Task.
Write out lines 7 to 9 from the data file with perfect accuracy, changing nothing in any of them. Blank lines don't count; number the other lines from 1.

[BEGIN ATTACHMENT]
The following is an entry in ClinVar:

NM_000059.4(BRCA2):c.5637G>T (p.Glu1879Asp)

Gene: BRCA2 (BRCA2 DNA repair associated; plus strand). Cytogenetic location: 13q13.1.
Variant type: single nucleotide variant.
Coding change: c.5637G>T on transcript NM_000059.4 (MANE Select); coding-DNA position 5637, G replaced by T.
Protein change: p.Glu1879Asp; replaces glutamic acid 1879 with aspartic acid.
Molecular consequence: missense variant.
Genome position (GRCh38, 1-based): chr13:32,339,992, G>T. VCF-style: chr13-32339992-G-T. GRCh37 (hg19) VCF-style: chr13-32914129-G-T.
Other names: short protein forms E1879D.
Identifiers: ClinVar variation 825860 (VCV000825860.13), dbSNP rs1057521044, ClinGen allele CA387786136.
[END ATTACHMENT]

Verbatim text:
Molecular consequence: missense variant.
Genome position (GRCh38, 1-based): chr13:32,339,992, G>T. VCF-style: chr13-32339992-G-T. GRCh37 (hg19) VCF-style: chr13-32914129-G-T.
Other names: short protein forms E1879D.